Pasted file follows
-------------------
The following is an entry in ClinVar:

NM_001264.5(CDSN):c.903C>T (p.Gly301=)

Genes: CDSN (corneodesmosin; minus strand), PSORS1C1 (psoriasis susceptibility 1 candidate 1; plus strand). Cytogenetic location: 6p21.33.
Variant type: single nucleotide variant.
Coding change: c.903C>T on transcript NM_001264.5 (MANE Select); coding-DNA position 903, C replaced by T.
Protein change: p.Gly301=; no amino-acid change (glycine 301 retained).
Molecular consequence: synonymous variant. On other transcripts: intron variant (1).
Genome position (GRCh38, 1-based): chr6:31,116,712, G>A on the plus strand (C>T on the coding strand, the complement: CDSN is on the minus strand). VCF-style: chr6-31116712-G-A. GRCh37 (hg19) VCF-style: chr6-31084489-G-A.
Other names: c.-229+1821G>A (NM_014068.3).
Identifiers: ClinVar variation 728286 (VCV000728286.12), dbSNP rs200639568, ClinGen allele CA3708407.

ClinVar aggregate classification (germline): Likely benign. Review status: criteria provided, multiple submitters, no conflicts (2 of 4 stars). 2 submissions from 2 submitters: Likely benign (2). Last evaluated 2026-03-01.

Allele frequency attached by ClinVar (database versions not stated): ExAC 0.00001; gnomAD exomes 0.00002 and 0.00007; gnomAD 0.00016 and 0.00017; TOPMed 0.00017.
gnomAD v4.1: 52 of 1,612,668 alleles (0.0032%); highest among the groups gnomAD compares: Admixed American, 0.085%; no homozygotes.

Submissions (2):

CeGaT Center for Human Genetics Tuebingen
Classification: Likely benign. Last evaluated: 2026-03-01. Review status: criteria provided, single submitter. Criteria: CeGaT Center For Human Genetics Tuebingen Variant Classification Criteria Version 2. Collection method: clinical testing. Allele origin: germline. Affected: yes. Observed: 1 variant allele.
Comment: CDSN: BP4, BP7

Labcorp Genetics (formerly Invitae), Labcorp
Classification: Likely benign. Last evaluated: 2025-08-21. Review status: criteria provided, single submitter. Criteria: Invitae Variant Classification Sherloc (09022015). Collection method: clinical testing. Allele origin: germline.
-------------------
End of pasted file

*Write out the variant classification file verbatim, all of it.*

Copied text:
The following is an entry in ClinVar:

NM_001264.5(CDSN):c.903C>T (p.Gly301=)

Genes: CDSN (corneodesmosin; minus strand), PSORS1C1 (psoriasis susceptibility 1 candidate 1; plus strand). Cytogenetic location: 6p21.33.
Variant type: single nucleotide variant.
Coding change: c.903C>T on transcript NM_001264.5 (MANE Select); coding-DNA position 903, C replaced by T.
Protein change: p.Gly301=; no amino-acid change (glycine 301 retained).
Molecular consequence: synonymous variant. On other transcripts: intron variant (1).
Genome position (GRCh38, 1-based): chr6:31,116,712, G>A on the plus strand (C>T on the coding strand, the complement: CDSN is on the minus strand). VCF-style: chr6-31116712-G-A. GRCh37 (hg19) VCF-style: chr6-31084489-G-A.
Other names: c.-229+1821G>A (NM_014068.3).
Identifiers: ClinVar variation 728286 (VCV000728286.12), dbSNP rs200639568, ClinGen allele CA3708407.

ClinVar aggregate classification (germline): Likely benign. Review status: criteria provided, multiple submitters, no conflicts (2 of 4 stars). 2 submissions from 2 submitters: Likely benign (2). Last evaluated 2026-03-01.

Allele frequency attached by ClinVar (database versions not stated): ExAC 0.00001; gnomAD exomes 0.00002 and 0.00007; gnomAD 0.00016 and 0.00017; TOPMed 0.00017.
gnomAD v4.1: 52 of 1,612,668 alleles (0.0032%); highest among the groups gnomAD compares: Admixed American, 0.085%; no homozygotes.

Submissions (2):

CeGaT Center for Human Genetics Tuebingen
Classification: Likely benign. Last evaluated: 2026-03-01. Review status: criteria provided, single submitter. Criteria: CeGaT Center For Human Genetics Tuebingen Variant Classification Criteria Version 2. Collection method: clinical testing. Allele origin: germline. Affected: yes. Observed: 1 variant allele.
Comment: CDSN: BP4, BP7

Labcorp Genetics (formerly Invitae), Labcorp
Classification: Likely benign. Last evaluated: 2025-08-21. Review status: criteria provided, single submitter. Criteria: Invitae Variant Classification Sherloc (09022015). Collection method: clinical testing. Allele origin: germline.